Thus, it is impossible to determine how common IEMI attacks are because of their lack of a physical or digital footprint. Add to that the fact that many suspected attacks are hushed up to avoid damaging the organization’s reputation and assessing the full scope of the threat becomes even more difficult.

What IEMI attacks can accomplish

The most widely suspected IEMI attack to date was the May 2012 North Korean jamming that affected two South Korean airports. More than 300 airplanes flying into or out of those airports were affected, along with more than 100 ships and fishing vessels that were in the sea near those airports and an untold number of car navigation systems on nearby roadways.

The disruptions were sporadic and likely were part of a series of disruptions over the previous few years. No direct damage is known to have come from these attacks, but experts believe that these attacks were merely tests of the effectiveness of North Korean jamming systems, precursors to future, more damaging attacks.

Researchers irradiating an automobile with a van-mounted IEMI source demonstrated it would be possible to stop automobile operations at the distance of 500 meters and cause permanent damage at 15 meters. Swedish Defence researcher estimates that a suitcase-based IEMI source could cause upset or damage to cars, PCs, etc. on up to 50 meters distance and even a permanent damage in close vicinity.

System disruption is not the only potential problem with IEMI attacks, either. Researchers have found it possible to use EM fields to intercept and decrypt sensitive information from systems, as well. They can reconstruct information that passes through monitors, keyboards, printers and cryptographic devices. And the methods used to reconstruct such sensitive information are now well within the capabilities of any determined hacker.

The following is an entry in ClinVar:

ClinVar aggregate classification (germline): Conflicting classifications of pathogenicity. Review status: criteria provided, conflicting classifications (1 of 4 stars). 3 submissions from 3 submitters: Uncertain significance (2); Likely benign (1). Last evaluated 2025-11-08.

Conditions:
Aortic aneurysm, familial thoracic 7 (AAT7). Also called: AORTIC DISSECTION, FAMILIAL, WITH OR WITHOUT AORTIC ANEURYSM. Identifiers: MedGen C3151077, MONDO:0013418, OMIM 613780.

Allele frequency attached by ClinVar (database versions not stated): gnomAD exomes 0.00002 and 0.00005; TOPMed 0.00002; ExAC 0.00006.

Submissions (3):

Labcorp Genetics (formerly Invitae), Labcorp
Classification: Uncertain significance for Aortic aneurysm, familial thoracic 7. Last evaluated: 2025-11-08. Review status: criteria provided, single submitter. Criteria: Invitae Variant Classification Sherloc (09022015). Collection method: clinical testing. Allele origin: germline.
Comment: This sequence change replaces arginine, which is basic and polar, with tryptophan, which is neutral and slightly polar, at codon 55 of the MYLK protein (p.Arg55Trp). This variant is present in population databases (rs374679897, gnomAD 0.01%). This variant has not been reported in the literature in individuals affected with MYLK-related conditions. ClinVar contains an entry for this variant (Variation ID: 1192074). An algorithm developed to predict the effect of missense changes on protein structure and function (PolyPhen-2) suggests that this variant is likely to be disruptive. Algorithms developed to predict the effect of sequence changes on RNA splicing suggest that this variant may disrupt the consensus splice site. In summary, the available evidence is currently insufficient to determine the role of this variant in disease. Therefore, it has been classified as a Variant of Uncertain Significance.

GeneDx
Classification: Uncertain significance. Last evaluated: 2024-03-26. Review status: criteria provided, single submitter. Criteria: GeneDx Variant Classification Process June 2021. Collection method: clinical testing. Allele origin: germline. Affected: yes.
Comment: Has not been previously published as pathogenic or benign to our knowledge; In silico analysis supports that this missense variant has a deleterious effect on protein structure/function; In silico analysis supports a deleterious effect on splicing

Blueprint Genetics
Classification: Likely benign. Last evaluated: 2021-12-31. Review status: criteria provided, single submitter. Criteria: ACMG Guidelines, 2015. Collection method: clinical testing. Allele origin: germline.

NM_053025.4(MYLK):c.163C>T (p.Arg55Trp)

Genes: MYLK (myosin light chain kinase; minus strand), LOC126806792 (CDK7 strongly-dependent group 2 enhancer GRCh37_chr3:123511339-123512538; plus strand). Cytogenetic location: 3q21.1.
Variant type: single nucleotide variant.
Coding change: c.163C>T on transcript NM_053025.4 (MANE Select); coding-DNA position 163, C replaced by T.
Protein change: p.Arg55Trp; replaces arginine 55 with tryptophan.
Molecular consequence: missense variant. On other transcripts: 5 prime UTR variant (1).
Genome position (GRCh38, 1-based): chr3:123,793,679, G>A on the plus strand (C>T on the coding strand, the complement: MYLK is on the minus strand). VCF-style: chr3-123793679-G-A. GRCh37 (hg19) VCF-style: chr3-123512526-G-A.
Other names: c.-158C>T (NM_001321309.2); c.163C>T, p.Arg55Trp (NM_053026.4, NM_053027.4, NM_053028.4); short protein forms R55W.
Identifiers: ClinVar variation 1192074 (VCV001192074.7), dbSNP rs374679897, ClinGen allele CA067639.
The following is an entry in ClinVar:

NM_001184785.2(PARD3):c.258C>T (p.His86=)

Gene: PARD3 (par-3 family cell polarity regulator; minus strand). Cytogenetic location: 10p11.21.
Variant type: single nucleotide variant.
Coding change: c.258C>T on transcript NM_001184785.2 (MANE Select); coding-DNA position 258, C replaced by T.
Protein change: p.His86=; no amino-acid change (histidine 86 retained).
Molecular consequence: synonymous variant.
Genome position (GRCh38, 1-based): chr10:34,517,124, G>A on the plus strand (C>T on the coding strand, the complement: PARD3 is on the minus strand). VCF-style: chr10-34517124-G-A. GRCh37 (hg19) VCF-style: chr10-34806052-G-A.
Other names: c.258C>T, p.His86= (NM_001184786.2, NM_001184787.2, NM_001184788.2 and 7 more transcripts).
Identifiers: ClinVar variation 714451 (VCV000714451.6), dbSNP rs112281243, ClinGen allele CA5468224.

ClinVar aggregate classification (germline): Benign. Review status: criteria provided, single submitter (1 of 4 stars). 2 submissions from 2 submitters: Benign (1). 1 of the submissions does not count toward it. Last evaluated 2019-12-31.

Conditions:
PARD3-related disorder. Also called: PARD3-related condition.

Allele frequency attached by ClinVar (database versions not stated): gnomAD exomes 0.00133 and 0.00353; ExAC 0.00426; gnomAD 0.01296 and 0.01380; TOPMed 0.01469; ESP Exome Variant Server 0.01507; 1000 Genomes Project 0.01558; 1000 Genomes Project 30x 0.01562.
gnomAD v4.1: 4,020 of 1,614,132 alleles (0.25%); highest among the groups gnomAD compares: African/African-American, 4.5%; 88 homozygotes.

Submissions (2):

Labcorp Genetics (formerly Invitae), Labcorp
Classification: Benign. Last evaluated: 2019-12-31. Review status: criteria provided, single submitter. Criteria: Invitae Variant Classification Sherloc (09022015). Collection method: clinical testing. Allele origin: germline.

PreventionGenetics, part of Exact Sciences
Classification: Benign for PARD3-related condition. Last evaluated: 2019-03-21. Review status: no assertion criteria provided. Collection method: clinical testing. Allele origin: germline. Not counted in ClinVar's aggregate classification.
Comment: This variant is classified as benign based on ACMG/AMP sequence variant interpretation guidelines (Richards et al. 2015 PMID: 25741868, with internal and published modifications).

Other research has shown that VHF waves could be used by attackers to inject commands into voice interface-capable devices. This includes a growing number of items in IoT as voice interface grows increasingly popular.

Protecting against IEMI

One clear conclusion is that standard EMI testing is not sufficient to guard against this threat. Standard EMI testing checks only components’ ability to withstand normal interference. And testing of components individually cannot ensure security of the complete system. Test environments for protecting against IEMI are being developed, but they still have a long way to go.

In the meantime, there are steps that can be taken to reduce system vulnerabilities to IEMI:

  • Proper grounding procedures are essential. Make sure, however, that the technicians who create your grounding system are well-versed in grounding procedures or you may inadvertently increase your vulnerability.
  • If possible, ensure your facility has a large, open space around it to make it hard for an attacker to get a disruptive device close enough to your system to be effective.
  • Include metal rebar in outside walls, metal mesh in windows and specialized filtering on cables at their entry points to minimize EMI penetration.
  • If possible, replace copper cables with EMI-proof fiber-optic cables.
  • Install EMI warning systems appropriate to your level of risk.


IEMI threats are often overlooked in security assessments. Attackers require little technical expertise and can use easily obtained EMI-generating devices. Protecting systems against such attacks should always be part of a comprehensive security plan. To find out more about the IEMI threat and what you can do about it, see my more in-depth article, “The growing threat of intentional electromagnetic interference IEMI attacks.”

Originally published on CSOonline on April 30, 2018.